| Quote #7
[Levin] did not consider himself wise, but he could not help knowing that he was more intelligent than his wife or Agafya Mikhailovna, and he could not help knowing that when he thought about death, he thought about it with all the forces of his soul. he also knew that many great masculine minds, whose thoughts about it he had read, had pondered death and yet did not know a hundredth part of what his wife and Agafya Mikhailovna knew about it [...] The proof that they knew firmly what death was lay in their knowing, with a moment's doubt, how to act with dying people and not being afraid of them. (5.19.2)
Levin feels the contrast between his intellectual knowledge of death and Kitty and Miss Agatha's emotional understanding of death. Why does Levin find that women have greater access to the natural world of life and death than he does? Why are certain figures in Anna Karenina – women, peasants, children – more natural than the male noblemen with whom Levin associates?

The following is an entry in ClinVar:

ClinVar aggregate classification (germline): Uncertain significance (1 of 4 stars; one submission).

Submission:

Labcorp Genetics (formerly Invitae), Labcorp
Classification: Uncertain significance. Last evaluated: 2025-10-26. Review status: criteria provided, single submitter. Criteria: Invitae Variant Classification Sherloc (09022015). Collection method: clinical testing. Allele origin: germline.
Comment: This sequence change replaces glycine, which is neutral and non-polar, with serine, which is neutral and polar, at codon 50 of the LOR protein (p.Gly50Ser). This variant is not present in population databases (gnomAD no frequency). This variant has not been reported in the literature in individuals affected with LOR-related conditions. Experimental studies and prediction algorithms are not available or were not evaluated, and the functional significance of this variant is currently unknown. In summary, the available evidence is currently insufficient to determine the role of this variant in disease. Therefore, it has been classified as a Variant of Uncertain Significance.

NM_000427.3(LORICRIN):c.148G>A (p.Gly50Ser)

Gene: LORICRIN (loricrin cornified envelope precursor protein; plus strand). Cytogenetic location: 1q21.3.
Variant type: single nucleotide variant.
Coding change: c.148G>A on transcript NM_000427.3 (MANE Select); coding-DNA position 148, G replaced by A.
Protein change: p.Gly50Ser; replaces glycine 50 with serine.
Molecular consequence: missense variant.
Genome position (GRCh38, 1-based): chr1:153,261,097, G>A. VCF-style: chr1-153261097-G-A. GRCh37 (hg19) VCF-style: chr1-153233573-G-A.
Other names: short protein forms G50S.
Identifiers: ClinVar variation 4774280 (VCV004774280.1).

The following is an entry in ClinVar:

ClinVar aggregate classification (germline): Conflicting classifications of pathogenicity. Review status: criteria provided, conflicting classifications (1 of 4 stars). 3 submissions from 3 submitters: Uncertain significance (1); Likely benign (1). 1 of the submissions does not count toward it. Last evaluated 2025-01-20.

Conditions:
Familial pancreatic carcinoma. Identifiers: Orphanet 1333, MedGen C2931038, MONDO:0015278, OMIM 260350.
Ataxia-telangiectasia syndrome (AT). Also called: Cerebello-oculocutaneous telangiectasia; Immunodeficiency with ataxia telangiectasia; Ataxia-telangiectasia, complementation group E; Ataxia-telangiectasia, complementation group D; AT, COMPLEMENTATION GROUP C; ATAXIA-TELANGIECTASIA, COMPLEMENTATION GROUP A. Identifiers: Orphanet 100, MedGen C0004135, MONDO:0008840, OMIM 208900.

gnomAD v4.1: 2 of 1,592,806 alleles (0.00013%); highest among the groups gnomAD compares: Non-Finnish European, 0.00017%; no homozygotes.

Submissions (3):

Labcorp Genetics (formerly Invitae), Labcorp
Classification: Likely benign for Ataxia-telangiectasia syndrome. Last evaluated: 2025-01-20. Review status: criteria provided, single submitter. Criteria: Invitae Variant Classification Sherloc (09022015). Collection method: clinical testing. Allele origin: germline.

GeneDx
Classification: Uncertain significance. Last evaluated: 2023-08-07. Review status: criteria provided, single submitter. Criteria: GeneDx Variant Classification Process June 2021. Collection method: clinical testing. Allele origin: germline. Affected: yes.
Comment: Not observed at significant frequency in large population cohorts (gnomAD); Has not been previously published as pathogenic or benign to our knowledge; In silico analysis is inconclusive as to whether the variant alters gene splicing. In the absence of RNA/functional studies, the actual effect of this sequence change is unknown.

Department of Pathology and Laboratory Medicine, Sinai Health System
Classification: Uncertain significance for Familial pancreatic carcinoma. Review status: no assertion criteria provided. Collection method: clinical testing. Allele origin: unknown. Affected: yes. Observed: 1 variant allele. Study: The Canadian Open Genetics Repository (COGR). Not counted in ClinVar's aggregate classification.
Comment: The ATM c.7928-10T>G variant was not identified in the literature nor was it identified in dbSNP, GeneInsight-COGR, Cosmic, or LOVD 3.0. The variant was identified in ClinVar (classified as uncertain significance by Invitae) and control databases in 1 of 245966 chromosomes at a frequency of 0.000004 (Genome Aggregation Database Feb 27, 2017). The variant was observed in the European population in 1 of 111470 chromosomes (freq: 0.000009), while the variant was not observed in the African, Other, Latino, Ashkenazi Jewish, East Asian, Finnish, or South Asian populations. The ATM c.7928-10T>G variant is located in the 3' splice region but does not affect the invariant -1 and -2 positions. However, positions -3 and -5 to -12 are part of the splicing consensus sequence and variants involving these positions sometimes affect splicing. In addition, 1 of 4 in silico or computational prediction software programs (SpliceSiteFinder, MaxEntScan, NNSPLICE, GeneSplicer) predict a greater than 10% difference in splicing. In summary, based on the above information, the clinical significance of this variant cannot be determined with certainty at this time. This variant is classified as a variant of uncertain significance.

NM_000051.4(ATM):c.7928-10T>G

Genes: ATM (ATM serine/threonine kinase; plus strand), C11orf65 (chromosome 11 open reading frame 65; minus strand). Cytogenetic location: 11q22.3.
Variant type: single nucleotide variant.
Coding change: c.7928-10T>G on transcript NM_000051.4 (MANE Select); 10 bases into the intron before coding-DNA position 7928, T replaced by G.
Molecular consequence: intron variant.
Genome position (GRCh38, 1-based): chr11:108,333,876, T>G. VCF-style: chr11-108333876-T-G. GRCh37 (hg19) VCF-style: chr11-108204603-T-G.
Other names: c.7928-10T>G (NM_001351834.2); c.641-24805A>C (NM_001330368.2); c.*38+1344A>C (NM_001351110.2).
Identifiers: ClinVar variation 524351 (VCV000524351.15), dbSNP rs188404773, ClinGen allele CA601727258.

| Quote #8
Running into the marsh, Laska at once picked up, amidst the familiar smells of roots, marsh grass, rust, and the alien smell of horse dung, the bird smell spread all through the place, that same strong-smelling bird that exited her more than anything else […] She had already begun a circle to find the place when her master's voice suddenly distracted her. "Here, Laska!" he said, pointing in a different direction […] She obeyed him, pretending to search in order to give him pleasure, ran all over the hummocks and then went back to the former place, and immediately sensed them again. (6.12.8)
Why do we get a scene in this chapter from Levin's dog's perspective? How does Levin's enthusiasm and skill for hunting seem to fit into this portrait of Levin as a natural guy? Can we make any comparisons between Levin's relationship with Laska and Vronsky's fatal episode with Frou-frou, his horse?